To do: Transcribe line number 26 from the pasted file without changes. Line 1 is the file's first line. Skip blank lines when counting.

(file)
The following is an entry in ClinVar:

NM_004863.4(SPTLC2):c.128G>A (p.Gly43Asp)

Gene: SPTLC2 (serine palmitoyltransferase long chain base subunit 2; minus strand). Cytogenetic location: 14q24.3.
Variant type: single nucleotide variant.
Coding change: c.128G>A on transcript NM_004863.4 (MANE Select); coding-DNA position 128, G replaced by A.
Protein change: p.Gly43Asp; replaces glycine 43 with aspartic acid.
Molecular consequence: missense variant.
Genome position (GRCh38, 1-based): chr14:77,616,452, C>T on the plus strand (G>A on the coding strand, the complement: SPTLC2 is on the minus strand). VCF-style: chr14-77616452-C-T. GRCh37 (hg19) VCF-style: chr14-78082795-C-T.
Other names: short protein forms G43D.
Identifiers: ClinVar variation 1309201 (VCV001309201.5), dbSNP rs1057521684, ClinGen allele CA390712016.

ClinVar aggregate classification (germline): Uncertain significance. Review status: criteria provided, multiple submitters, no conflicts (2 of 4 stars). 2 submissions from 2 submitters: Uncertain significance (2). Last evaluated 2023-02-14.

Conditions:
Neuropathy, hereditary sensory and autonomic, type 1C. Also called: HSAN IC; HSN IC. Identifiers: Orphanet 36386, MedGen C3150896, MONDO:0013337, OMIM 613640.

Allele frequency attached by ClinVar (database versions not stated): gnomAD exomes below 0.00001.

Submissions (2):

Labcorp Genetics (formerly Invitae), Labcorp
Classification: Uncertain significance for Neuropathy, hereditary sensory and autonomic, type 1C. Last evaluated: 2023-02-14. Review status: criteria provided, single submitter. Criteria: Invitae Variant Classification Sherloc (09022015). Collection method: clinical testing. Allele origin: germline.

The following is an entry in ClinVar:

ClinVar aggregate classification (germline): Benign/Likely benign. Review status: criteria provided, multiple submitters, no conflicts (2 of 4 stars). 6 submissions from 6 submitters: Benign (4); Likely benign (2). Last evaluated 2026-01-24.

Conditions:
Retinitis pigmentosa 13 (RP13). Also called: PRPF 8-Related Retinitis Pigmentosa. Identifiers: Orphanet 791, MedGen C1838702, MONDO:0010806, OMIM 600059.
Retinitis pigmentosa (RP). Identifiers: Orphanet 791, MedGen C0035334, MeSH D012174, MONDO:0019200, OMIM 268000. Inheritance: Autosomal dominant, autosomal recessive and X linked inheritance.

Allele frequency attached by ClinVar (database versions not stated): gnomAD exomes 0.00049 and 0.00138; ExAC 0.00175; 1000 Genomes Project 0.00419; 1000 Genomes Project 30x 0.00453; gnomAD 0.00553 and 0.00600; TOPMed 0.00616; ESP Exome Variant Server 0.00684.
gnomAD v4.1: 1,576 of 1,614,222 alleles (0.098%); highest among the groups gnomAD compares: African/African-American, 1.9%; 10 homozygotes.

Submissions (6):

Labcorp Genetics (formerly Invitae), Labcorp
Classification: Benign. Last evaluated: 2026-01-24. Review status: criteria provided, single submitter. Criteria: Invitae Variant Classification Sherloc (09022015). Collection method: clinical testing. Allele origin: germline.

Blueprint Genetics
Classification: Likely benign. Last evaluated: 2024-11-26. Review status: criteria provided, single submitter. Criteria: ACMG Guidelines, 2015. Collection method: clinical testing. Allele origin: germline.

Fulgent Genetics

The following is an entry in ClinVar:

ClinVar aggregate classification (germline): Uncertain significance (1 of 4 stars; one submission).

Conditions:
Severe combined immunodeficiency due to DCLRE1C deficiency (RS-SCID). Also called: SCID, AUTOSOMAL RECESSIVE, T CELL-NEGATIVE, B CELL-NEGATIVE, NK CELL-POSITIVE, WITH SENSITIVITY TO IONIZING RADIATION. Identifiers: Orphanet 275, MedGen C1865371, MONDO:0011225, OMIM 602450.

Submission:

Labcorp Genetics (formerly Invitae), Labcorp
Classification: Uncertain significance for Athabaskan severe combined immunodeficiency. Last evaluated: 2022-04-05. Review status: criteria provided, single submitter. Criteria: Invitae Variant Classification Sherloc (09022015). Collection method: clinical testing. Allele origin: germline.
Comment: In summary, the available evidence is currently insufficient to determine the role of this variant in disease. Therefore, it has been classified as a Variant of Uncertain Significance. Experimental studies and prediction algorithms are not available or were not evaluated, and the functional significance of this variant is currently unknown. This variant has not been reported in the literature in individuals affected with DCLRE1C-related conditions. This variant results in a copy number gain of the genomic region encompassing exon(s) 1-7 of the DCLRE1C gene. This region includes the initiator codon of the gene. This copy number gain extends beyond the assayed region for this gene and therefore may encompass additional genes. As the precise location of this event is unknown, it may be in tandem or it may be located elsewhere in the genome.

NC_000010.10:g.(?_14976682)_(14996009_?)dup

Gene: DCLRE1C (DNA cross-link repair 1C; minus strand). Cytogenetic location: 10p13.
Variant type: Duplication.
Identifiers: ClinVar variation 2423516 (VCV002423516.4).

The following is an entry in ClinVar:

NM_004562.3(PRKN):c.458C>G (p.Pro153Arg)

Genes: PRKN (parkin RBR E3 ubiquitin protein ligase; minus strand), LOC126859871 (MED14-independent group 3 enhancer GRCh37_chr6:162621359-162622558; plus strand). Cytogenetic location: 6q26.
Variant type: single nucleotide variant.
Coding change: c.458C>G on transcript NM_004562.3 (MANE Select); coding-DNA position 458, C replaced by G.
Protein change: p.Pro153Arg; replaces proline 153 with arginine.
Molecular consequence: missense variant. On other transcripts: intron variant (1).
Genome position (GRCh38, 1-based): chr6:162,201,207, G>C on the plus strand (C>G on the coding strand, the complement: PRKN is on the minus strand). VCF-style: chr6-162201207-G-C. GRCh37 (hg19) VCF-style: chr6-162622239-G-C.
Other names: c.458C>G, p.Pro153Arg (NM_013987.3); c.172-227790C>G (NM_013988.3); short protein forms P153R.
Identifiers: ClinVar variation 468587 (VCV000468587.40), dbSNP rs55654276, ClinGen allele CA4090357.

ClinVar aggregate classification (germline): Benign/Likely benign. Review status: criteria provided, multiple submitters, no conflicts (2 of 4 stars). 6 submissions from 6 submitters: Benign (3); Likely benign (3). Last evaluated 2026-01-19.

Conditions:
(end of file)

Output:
Labcorp Genetics (formerly Invitae), Labcorp